May 29, 2019
LLNL senior engineering associate Carlos Castro has won a special award from his peers around the world in recognition of a career’s worth of accomplishments in inertial confinement fusion target (ICF) making.
Castro, who works for the Defense Technologies Engineering Division, is the co-winner of the 2019 Larry Foreman Award for innovation and excellence in ICF target fabrication.
The U.S. Navy veteran was recognized for his body of work throughout his career, including developing precision machining and target assembly techniques that are used daily at NIF. His work has also supported the Omega Laser Facility at the University of Rochester’s Laboratory for Laser Energetics.
“I feel honored and humbled to get the award, especially after looking at the list of other people who have received it,” Castro said. “I’m proud to have done it.”
Nominations for the award come from the National Nuclear Security Administration (NNSA), the Laboratory for Laser Energetics and General Atomics, with voting done by lab target fabrication managers.
“During his long career in target fabrication, he has developed a number of critical techniques both in precision machining and assembly that have highly benefited the NNSA program and are in common use today,” said LLNL Target Fabrication Manager Abbas Nikroo. “He was part of the double shell machining and assembly effort for Omega in the 2000s, and he is still active in that area as this platform has moved to NIF.”
He has also worked on target fill tube assemblies and mirrored keyholes for multiple axis shock measurements that are critical to the understanding of ICF implosion symmetries.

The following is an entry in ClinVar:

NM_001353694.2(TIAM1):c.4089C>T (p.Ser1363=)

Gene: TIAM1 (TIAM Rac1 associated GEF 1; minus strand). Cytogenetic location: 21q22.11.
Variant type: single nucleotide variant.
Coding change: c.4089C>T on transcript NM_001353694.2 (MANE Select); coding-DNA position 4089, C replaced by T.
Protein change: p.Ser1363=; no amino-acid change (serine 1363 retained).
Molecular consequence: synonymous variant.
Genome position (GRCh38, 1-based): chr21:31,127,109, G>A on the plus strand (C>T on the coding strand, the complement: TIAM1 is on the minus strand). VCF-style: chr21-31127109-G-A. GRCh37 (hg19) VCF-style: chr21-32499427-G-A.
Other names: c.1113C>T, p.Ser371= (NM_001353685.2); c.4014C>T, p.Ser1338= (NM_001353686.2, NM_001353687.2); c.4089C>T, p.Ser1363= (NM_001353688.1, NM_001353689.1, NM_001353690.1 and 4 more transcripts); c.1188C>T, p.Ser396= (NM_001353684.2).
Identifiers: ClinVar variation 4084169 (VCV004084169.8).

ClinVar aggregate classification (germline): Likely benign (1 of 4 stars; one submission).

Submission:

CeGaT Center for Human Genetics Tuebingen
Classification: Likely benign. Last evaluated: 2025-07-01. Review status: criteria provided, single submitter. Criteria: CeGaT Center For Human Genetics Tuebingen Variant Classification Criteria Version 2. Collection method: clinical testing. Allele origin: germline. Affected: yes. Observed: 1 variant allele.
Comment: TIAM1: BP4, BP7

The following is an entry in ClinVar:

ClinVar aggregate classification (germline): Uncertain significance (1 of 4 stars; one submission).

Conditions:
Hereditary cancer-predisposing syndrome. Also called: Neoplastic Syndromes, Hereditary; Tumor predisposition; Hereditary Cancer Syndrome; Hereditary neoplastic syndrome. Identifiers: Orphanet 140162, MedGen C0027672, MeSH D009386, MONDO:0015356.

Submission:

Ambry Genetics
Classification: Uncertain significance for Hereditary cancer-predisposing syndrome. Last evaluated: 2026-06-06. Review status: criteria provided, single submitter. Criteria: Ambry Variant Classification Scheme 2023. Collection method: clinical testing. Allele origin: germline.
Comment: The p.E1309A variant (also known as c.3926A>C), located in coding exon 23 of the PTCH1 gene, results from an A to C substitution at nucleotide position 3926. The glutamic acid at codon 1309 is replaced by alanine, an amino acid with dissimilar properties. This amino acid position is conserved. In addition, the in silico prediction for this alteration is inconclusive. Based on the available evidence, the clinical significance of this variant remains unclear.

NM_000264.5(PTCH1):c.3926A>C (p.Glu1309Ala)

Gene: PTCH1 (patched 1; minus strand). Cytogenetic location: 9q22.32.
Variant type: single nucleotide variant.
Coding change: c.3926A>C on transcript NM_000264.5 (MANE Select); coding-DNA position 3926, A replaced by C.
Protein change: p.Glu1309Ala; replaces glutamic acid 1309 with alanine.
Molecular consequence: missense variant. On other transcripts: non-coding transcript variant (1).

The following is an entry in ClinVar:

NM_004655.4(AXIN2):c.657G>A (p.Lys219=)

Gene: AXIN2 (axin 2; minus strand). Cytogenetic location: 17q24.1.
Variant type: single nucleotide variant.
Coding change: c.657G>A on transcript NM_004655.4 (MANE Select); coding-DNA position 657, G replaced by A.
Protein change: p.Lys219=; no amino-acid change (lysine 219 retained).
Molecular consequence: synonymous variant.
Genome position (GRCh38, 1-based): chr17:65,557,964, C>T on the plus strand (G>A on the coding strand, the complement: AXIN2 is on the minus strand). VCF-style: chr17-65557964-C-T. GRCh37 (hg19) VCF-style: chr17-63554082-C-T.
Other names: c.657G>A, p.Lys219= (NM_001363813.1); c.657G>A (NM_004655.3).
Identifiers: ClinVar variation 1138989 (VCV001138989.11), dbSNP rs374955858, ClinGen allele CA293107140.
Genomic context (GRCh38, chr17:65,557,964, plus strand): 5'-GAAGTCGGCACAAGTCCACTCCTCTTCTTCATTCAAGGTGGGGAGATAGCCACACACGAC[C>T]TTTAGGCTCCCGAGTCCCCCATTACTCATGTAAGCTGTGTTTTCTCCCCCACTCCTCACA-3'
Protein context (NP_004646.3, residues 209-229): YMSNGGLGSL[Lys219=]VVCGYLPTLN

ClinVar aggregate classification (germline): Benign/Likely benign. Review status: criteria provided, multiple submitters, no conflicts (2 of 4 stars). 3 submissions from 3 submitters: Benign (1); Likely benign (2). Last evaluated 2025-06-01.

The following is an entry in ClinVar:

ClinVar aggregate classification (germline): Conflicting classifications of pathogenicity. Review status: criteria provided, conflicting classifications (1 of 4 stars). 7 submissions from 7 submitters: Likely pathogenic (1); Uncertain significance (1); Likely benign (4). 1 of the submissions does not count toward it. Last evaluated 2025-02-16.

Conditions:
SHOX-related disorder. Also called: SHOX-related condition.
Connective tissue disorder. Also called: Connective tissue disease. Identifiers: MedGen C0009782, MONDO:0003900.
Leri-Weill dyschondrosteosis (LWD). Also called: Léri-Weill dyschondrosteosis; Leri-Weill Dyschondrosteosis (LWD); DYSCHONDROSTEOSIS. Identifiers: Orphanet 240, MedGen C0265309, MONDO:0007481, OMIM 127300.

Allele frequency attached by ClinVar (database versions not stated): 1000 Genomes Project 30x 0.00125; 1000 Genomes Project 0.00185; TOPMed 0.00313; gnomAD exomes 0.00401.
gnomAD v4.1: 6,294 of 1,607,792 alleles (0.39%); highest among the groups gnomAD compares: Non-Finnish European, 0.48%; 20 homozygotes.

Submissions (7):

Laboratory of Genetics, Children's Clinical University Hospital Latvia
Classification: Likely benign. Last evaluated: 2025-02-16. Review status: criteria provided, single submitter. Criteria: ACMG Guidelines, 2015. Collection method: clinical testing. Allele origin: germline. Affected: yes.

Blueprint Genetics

Castro and Randall Blaine Randolph of Los Alamos National Laboratory (LANL) received the award in April at the 23rd Target Fabrication Meeting in Annapolis, Maryland. The conference, held every 18 months to two years, brings together target fabrication specialists from the various U.S. labs with their counterparts from Europe and Asia.
The award was named in memory of the late Larry Foreman, a renowned LANL fusion physicist who was also an Edward Teller Award recipient. The Foreman Award has only been handed out about every two years since 1999. Previous LLNL recipients were Russell Wallace, Robert Cook, Steve Letts, and Masaru Takagi. Other winners have included Pete Gobby, James Hoffer, and Robert Day of LANL, and Ken Schultz and Diana Schroen of General Atomics.
Castro has been a Lab employee for more than 20 years, which has been spread over three different stints since 1991, when he joined as a machinist apprentice. He’s also worked for Lawrence Berkeley National Laboratory.
One of the achievements he’s most proud of is helping to increase the number of ICF targets produced. In the early days of NIF, hand-assembly of targets would take six months.
“We knew the scientists wanted to shoot more than one target every six months,” Castro said. “So we very quickly ramped up. In about a year’s time, we went from making one target every six months to doing a target a day.”
Castro used experience he gained working in other Bay Area precision machine shops to help streamline the tasks needed for target assembly.
“I learned how outside industry does things because they had to make a profit,” he said. “There, they go from concept to actual production a lot quicker.”